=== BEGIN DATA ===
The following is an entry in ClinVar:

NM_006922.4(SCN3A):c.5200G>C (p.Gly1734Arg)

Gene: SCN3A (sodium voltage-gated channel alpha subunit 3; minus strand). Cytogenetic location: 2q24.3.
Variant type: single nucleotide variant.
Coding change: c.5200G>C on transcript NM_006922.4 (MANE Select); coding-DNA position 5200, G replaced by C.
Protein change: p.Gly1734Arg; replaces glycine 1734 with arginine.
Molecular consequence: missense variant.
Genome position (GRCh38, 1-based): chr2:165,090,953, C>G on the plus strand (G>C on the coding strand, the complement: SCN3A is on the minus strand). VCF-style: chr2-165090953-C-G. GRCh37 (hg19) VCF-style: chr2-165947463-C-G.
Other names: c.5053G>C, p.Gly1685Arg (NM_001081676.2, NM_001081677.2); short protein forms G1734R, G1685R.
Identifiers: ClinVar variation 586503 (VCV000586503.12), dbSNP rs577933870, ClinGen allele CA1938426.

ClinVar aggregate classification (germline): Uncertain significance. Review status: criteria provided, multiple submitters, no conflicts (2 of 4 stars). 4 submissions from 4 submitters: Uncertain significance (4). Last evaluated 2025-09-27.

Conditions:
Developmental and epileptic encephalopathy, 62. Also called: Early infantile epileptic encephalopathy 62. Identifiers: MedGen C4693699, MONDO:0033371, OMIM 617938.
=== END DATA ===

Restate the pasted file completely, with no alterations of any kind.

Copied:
The following is an entry in ClinVar:

NM_006922.4(SCN3A):c.5200G>C (p.Gly1734Arg)

Gene: SCN3A (sodium voltage-gated channel alpha subunit 3; minus strand). Cytogenetic location: 2q24.3.
Variant type: single nucleotide variant.
Coding change: c.5200G>C on transcript NM_006922.4 (MANE Select); coding-DNA position 5200, G replaced by C.
Protein change: p.Gly1734Arg; replaces glycine 1734 with arginine.
Molecular consequence: missense variant.
Genome position (GRCh38, 1-based): chr2:165,090,953, C>G on the plus strand (G>C on the coding strand, the complement: SCN3A is on the minus strand). VCF-style: chr2-165090953-C-G. GRCh37 (hg19) VCF-style: chr2-165947463-C-G.
Other names: c.5053G>C, p.Gly1685Arg (NM_001081676.2, NM_001081677.2); short protein forms G1734R, G1685R.
Identifiers: ClinVar variation 586503 (VCV000586503.12), dbSNP rs577933870, ClinGen allele CA1938426.

ClinVar aggregate classification (germline): Uncertain significance. Review status: criteria provided, multiple submitters, no conflicts (2 of 4 stars). 4 submissions from 4 submitters: Uncertain significance (4). Last evaluated 2025-09-27.

Conditions:
Developmental and epileptic encephalopathy, 62. Also called: Early infantile epileptic encephalopathy 62. Identifiers: MedGen C4693699, MONDO:0033371, OMIM 617938.